All panels are given a watt rating which tells you how much energy your panel will generate in an hour of direct sunlight. For residential solar, most panels are in the range of 290-380 watts.
Watt ratings can be converted into a metric that shows the efficiency of the panel by taking into consideration the total size of the panel and the watt rating. Most panels are somewhere between 15-21% efficient. However, given that the majority of residential roof panels are the same size, the wattage is an easier metric to compare.
Wattage and efficiency, because of their connection, are often interchanged when comparing the production output of the panel.
Panels With Project Solar
Q-Cells 340 W panels are Project Solar's default panels when it comes to pricing. The quote that you receive through our solar quote calculator reflects the cost of these panels (and other necessary equipment).
For some homes with high energy usage and a small amount of usable roof space, higher wattage panels could make more sense. Or, if you have your mind set on a specific panel, we are happy to oblige. We simply increase our rate by the cost difference of the panel.
See below for a list of Project Solar’s price per watt increase for different panels. This is not a complete list but it covers our most commonly requested panels.
|Name||Model||Power Rating||Cost Increase (PPW)|
|Q-Cells 340||BLK G6+/AC 340||340 W||-|
All employees at Project Solar are non-commissioned, and all panel upgrades reflect the actual price increase on our end. We don't profit more or less based on the equipment you choose.
A solar racking system is needed to securely fix solar panels to a roof. The cost of racking only makes up a small percentage of a solar system's total cost. According to the National Renewable Energy Laboratory (NREL), solar racking should cost approximately $0.10 per Watt (W).
Project Solar uses Iron Ridge Flush Mount Systems in their solar builds.
|Name: Iron Ridge Flush Mount System||Rails: XR10|
|Rating: UL 2703||Warranty: 25 years|
|Engineering documents: YES||Roof Type: Shingle & Tile|
|Wind rating: 90-120*||Snow: 0-40 PSF*|
To buy a battery or not to buy a battery? That is the question.
Energy storage options for solar are excellent examples of why it is important to think through price.
Batteries appeal to buyers because homeowners naturally want to be able to store and ultimately use the power their panels are producing.
When the sun is shining, the panels produce electricity that can be directly used by the home. However, when the sun isn't shining, homeowners are often using more energy than during peak hours of sunlight because of how people typically schedule their day's activities.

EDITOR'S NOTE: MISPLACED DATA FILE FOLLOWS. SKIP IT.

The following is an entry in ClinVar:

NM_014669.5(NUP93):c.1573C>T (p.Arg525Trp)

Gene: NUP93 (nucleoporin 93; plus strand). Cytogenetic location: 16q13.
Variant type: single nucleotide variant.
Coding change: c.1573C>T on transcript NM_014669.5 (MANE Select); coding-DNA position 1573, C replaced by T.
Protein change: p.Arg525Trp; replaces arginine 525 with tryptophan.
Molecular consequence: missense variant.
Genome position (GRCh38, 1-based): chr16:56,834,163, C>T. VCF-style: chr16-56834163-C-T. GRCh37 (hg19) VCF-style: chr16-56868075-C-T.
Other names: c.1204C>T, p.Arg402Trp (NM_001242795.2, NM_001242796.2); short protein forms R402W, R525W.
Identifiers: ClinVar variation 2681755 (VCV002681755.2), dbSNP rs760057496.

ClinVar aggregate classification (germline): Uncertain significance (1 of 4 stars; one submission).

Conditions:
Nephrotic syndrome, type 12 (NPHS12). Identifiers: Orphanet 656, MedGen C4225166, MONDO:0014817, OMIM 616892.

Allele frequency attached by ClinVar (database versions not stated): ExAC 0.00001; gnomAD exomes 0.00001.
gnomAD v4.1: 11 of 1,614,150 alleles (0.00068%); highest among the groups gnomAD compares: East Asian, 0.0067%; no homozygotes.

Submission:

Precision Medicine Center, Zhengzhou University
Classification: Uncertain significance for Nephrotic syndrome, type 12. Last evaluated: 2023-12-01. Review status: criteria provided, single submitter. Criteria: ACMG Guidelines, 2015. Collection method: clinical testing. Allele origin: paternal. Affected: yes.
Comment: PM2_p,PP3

Batteries are a solution to this issue because they can store unused energy collected during the day and then allow you to use it at night.
However, battery options are not cheap.
If you want to generally estimate how much battery capacity you will need, keep in mind that for every 5 kW of solar, you need 10 kWh of storage. This number may be affected by other factors like amp load of heavy-duty equipment, especially on single 10 kWh battery systems.
Adding a battery, especially with a low-cost system from Project Solar, can come to 2-3x more total expense.
For example, a fully installed 10 kW system with Project Solar would cost about $14,000. This would require about 20 kWh of battery storage capacity, which would add another $18,000, bringing your total to $32,000.
Before you put money down to include a battery in your system, look into your location’s net metering rates. Net metering is another solution to the nighttime power problem; even though you don’t store your panels’ unused energy, the excess energy is sent to the utility company or “the grid."
In return for this excess generation, you can receive a credit from your utility company. This credit will help offset the times you need to pull from the grid because your panels aren't producing electricity.
If you’re still curious about storage options, check out Project Solar's article on solar batteries. Here are some specific product examples to give you an idea of battery options and their prices.
The Powerwall has a maximum power rating of 5 kW and 13.5 kWh of usable capacity. It is modular, so if you want more storage, you can simply purchase multiple units.
Its listing price is $7,000 and supporting hardware costs are estimated to be about $1,000. With installation costs, a Powerwall would cost about $11,000 in total.
The Powerwall comes with a 10-year warranty, and Tesla guarantees that the battery will maintain at least 70% of its capacity to hold a charge throughout its warranty period.
The LG RESU 10H has a power rating of 5kWh and 9.3kWh of usable capacity. It's usually priced between $6,000 and $7,000, but installed, it could cost somewhere between $11,000 and $13,000.
You can roughly estimate a LG Chem RESU 10H to cost between $9,500 and $13,000 with a full-system installation. That estimate includes the battery itself, an inverter, various equipment costs, and estimated installation costs.
RESU models can combine up to 2 units to increase storage. The batteries are known for their compact size, ease of installation, and safety. LG Chem is a reputable chemicals company and has the history and knowledge to back up claims of battery quality and safety.
The RESU also comes with a 10-year warranty.
The Encharge 3 (on the left) has a 3.4 kWh capacity and costs between $6,000 and $8,000, and the Encharge 10 (on the right) has a 10.1 kWh capacity and costs between $18,000 and $20,000.